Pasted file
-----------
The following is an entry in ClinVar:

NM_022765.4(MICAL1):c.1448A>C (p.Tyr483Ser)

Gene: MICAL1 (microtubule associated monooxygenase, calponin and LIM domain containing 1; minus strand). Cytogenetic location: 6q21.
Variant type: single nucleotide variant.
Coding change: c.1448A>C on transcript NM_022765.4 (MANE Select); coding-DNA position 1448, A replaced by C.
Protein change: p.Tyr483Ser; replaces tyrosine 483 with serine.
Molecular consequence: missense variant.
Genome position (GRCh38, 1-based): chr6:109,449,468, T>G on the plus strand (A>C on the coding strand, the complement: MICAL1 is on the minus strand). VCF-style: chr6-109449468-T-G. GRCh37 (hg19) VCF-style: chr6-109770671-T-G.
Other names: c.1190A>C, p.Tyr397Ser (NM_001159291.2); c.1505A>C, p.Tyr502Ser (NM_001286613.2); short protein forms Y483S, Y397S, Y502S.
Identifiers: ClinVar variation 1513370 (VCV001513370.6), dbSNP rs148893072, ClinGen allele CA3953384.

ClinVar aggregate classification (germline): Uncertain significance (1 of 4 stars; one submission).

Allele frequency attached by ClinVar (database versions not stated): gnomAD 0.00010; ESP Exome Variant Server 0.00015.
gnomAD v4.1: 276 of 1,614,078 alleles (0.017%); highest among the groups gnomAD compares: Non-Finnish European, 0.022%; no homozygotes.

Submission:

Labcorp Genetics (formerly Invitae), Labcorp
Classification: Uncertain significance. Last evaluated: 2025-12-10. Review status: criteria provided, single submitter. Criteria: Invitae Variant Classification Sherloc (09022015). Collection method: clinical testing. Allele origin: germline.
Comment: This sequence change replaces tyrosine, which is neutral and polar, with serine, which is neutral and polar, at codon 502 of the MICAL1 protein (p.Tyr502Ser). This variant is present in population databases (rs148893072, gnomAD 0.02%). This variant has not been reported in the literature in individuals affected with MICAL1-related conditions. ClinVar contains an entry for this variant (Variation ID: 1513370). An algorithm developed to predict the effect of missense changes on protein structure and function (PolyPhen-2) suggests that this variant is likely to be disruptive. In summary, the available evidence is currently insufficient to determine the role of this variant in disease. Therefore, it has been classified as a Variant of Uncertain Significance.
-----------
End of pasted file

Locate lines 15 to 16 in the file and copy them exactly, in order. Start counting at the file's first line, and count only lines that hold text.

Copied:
Labcorp Genetics (formerly Invitae), Labcorp
Classification: Uncertain significance. Last evaluated: 2025-12-10. Review status: criteria provided, single submitter. Criteria: Invitae Variant Classification Sherloc (09022015). Collection method: clinical testing. Allele origin: germline.